Books of the Month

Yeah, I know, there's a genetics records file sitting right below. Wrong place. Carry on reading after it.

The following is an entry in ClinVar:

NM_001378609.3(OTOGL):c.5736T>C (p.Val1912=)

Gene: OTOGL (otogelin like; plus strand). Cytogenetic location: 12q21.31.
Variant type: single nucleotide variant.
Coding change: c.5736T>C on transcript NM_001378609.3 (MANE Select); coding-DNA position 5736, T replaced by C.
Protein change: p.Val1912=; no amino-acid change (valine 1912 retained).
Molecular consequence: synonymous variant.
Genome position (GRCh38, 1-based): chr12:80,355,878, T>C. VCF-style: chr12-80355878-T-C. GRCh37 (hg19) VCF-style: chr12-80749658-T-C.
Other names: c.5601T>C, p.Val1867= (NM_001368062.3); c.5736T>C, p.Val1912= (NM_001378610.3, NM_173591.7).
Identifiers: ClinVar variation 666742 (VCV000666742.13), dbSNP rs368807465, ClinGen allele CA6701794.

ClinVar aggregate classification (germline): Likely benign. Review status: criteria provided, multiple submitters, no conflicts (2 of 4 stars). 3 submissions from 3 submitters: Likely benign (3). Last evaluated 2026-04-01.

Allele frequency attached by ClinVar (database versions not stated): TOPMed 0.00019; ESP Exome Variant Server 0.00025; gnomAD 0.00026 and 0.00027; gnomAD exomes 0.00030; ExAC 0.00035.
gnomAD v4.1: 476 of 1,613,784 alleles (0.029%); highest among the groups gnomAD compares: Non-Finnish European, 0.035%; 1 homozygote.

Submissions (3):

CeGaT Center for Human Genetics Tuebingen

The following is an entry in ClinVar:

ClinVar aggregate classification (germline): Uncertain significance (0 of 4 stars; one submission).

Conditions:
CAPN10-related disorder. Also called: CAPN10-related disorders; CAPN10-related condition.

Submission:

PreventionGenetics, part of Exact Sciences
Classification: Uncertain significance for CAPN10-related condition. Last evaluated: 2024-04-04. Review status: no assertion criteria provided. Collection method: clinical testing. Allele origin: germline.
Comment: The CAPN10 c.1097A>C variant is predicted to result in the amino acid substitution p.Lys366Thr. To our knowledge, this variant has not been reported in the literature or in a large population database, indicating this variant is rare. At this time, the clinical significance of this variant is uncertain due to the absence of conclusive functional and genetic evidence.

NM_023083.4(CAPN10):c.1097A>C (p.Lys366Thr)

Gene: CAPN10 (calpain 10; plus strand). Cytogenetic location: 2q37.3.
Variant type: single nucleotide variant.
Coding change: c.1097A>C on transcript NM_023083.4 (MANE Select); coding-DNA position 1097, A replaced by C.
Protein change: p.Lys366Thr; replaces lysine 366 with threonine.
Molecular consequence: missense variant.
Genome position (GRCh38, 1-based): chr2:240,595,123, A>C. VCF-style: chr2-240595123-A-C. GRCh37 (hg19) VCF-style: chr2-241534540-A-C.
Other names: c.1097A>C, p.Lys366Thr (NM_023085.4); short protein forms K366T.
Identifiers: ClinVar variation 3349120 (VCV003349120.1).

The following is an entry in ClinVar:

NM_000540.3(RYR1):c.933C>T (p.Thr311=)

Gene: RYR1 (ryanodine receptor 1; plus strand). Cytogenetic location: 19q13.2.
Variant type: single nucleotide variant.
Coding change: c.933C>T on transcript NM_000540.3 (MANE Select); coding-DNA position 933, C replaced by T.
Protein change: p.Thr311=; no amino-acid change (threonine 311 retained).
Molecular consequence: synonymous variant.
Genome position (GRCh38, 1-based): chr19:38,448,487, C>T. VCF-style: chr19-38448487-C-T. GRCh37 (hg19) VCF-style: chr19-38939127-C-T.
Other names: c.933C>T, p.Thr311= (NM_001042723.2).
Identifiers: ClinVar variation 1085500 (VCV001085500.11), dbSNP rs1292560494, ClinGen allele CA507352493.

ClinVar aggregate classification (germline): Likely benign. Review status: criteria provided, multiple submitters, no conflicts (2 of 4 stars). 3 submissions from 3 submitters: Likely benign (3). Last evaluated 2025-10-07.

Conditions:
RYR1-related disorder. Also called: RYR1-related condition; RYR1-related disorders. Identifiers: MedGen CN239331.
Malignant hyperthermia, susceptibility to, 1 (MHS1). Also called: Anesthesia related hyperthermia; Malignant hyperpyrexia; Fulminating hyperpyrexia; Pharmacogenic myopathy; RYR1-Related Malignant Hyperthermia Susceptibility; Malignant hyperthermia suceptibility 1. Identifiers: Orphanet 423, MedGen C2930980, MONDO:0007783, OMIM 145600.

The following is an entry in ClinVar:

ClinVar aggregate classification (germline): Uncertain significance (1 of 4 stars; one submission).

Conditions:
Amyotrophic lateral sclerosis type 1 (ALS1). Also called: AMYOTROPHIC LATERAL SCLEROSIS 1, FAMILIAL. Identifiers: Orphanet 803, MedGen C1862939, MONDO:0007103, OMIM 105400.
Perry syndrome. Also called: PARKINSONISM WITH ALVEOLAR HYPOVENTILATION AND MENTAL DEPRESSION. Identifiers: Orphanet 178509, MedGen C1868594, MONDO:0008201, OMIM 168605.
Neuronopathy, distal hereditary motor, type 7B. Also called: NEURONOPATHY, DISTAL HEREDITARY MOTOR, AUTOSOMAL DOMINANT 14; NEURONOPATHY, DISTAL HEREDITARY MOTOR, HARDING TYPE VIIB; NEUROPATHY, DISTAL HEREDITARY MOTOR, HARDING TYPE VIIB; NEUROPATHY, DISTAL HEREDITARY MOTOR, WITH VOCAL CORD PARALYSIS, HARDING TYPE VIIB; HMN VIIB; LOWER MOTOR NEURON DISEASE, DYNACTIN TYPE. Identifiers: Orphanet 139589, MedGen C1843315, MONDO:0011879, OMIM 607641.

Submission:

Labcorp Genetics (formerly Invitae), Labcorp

History and Biography. Mrs. Kemble’s charming Records of a Later Life, already reviewed in these pages from the English edition, has been issued in this country by Henry Holt & Co. — Old and New Canada, 1753—1844; Historic Scenes and Social Pictures, or the Life of Joseph Francois Perrault (Dawson Brothers, Montreal), is the title of a volume by Dr. P. Bender, which combines in an agreeable fashion the record of the life of a prominent Canadian with sketches of the society and historic incidents among which he moved. Mr. Perrault lived to be ninety-one years of age, and his own recollections furnish a valuable part of the history included in this interesting work. — In the series Campaigns of the Civil War, the tenth volume is The March to the Sea, by Jacob D. Cox, LL. D. (Scribners.) The book is accompanied by ten maps. The impressiveness of the narrative is marred by the author’s critical and somewhat polemic mood. — Smiles’s Self-Help has been issued by the Harpers in the Franklin Square series.—The Life of Edwin H. Chapin, D. D., by Sumner Ellis, D. D. (Umversalist Publishing House, Boston) has the advantage and disadvantage of having been written with the help of very few documents. Dr. Chapin was a man of so much vitality and generosity that his biographer is able to illustrate his subject by many characteristic touches ; and while we have necessarily more of the biographer’s work than commonly happens, we have also a more diligent collection of the testimony of diverse minds. Something of Dr. Chapin’s large nature is preserved in this volume, in spite of a good deal of unnecessary writing. —The Life of Major-General George H. Thomas has been written by Chaplain Thomas B. Van Home (Scribners), and material is furnished for a better knowledge of one of the chief soldiers of the country. The author keeps pretty closely to his text, but the war was a notable occasion for the manifestation of personal relations, and it was impossible to avoid the discussion of the quarrels into which General Thomas was dragged ; but the interest of the reader is chiefly in his military movements.—The Reader’s Guide to English History, by Professor W. F. Allen, of the University of Wisconsin (Ginn, Heath &. Co., Boston), is an admirable hand-book, in which the really necessary books and chronological facts are given, to the exclusion of lumber and dead-wood. It ought to be of real service both to teachers and students. — The Political Conspiracies preceding the Rebellion (Putnams), by Lieutenant Thomas M. Anderson, is a brief monograph, in which the events just preceding the taking of Forts Sumter and Pickens is recorded by a writer who has in mind the historic vindication of Major Robert Anderson, but gives his readers material from which to draw their own conclusions. — In the English Men of Letters series (Harpers), Jonathan Swift, by Leshe Stephen, is a welcome addition. Mr. Stephen has shown himself before to be at home in Swift’s period, and a knowledge of the time is almost as necessary as a knowledge of human nature to qualify one for making an estimate of Swift, for the dean is the great puzzle of English literature. His candor, his freedom from refined theorizing, and his manliness of tone make Mr. Stephen exceptionally fitted to be Swift’s biographer, and this book, while not conclusive, is at least satisfactory within its range. — A Short History of the Kingdom of Ireland from the Earliest Times to the Union with Great Britain, by Charles George Walpole (Harpers), does not claim to be the result of original research. It is well provided with maps, chronological tables, and an index. The writer does not show any tenderness toward the English in his narrative of the armed attempt at protestantizing Ireland. — In their series of Biographies of Musicians, Jansen, McClurg & Co., of Chicago, have issued a Life of Haydn, by Louis Nohl, translated by George P. Upton. Haydn’s life was so full of bright and interesting incident that it has more outward attractiveness than that of any of his profession, except Mendelssohn — Outlines of Ancient History (Harpers) is the title of a manual prepared by P. V. N. Myers, which is designed for private reading and for instruction. It covers the period from the earliest times to the fall of the Western Roman Empire ; and while Greek and Roman civilization constitute the main subjects, there has been full reference to the Eastern monarchies and Egypt. The author has aimed to make his book a history of civilization before Christ rather than of persons and parties.—History of the Christian Church, by Philip Schaff (Scribners), is a work to consist of five octavo volumes, of which the first, on Apostolic Christianity, is now issued. The work is a revision and expansion of Dr. Schaff’s original history, issued in 1858. He has gone over his former statements with reference to using and sometimes answering the criticism which has been so vigorously exercised during the past twentyfive years. The author’s position is well known as that of an evangelical scholar.—In Epochs of Modern History (Scribners), the latest volume, Edward III., by Rev. W. Warburton, depends largely on Longman’s larger work. Covering as it does the period of Chaucer and Wiclif, the writer has done well in making much of these subjects, and in giving familiar pictures of life in the times.—Mr. Hubert Howe Bancroft follows his The Native Races of the Pacific States with History of the Pacific States, of which the first volume, devoted to so much of Central America as is covered by 1501-1530, is now ready. (A. L. Bancroft & Co., San Francisco.) The present work is the historical successor of the former, and itself only the initial volume of a series which the author has projected with what can only be called a Pacific magnitude of intention. Whatever decision may be passed upon Mr. Bancroft’s work, no one can hesitate to acknowledge the immense indebtedness due to one who has patiently collected and arranged so vast a store-house of historic material. Mr. Bancroft’s historic creed is an honorable one, “ to tell the truth, plainly and concisely;” and if one recoils a little from the idea of conciseness as expressed in an avenue of books devoted to the Pacific coast, he must remember that Mr. Bancroft’s conception of history could be realized only by the collection of photographic copies of everything relating to human life— Henry Holt & Co. have issued the second part of Mr. William Cory’s A Guide to Modern English History. The period embraced is that of 1830-1835, which the author claims as “full of the virtue and wisdom which make modern England supremely worthy of a student’s contemplation ; it seems not too much to say that they form a period of paramount importance in the universal history of legislation and government.” The book is not a history, but a guide to history; that is, it confines itself to a brief but connected summary of events which form the back-bone of history. It is not so full and discursive as Miss Martineau’s history! but it is probably quite as impartial an index to political movements.